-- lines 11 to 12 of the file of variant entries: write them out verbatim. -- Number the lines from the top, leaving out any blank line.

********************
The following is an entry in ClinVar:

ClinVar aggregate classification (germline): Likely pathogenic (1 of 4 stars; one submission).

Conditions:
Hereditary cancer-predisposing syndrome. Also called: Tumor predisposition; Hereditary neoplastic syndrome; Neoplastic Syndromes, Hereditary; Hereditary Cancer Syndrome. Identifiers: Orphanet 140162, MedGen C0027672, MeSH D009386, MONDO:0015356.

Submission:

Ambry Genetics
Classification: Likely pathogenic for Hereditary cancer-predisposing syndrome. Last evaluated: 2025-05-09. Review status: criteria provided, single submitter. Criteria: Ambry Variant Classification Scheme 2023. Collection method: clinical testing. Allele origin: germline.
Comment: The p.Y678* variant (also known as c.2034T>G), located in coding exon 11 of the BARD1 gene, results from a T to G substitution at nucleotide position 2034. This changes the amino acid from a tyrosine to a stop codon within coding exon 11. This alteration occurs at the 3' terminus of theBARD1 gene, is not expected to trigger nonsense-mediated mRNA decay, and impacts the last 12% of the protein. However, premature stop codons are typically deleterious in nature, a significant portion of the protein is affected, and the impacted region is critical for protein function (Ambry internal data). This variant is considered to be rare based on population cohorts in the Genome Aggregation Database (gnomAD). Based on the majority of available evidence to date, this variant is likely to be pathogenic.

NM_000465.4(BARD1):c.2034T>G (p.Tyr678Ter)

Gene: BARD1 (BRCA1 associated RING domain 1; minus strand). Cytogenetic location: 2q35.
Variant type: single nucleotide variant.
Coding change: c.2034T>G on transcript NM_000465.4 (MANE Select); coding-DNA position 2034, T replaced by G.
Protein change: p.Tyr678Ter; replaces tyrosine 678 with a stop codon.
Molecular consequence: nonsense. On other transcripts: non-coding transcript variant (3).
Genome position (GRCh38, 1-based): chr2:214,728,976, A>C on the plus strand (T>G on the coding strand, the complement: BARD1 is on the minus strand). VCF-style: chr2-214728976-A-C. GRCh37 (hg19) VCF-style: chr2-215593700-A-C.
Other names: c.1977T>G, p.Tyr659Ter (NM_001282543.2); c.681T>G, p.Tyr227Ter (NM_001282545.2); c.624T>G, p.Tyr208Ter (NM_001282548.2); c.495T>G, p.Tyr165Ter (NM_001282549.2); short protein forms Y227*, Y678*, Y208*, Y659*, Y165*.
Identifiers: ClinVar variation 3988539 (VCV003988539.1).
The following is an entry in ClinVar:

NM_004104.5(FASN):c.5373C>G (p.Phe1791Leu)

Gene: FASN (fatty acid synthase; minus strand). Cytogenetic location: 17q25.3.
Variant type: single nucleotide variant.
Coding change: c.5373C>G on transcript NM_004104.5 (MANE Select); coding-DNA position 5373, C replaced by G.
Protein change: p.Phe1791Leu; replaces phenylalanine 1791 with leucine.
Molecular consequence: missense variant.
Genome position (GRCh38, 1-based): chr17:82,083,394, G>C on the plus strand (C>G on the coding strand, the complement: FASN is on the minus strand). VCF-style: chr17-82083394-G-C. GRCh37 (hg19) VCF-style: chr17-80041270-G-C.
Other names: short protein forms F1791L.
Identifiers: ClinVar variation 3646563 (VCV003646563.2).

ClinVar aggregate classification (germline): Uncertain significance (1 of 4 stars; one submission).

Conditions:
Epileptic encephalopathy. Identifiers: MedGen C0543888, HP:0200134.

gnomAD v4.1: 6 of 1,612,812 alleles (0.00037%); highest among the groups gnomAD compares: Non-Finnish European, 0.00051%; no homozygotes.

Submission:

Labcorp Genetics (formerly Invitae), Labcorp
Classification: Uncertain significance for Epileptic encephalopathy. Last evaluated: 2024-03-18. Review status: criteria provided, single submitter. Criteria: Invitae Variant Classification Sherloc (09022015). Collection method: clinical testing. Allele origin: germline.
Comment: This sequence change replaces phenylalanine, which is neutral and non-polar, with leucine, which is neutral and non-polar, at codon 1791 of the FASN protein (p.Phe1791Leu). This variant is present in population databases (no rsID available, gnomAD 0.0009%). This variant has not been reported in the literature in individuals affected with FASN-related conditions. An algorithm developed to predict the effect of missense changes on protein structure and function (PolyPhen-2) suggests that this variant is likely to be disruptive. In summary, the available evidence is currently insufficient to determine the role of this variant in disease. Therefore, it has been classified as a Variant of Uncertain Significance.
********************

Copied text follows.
Variant type: single nucleotide variant.
Coding change: c.2034T>G on transcript NM_000465.4 (MANE Select); coding-DNA position 2034, T replaced by G.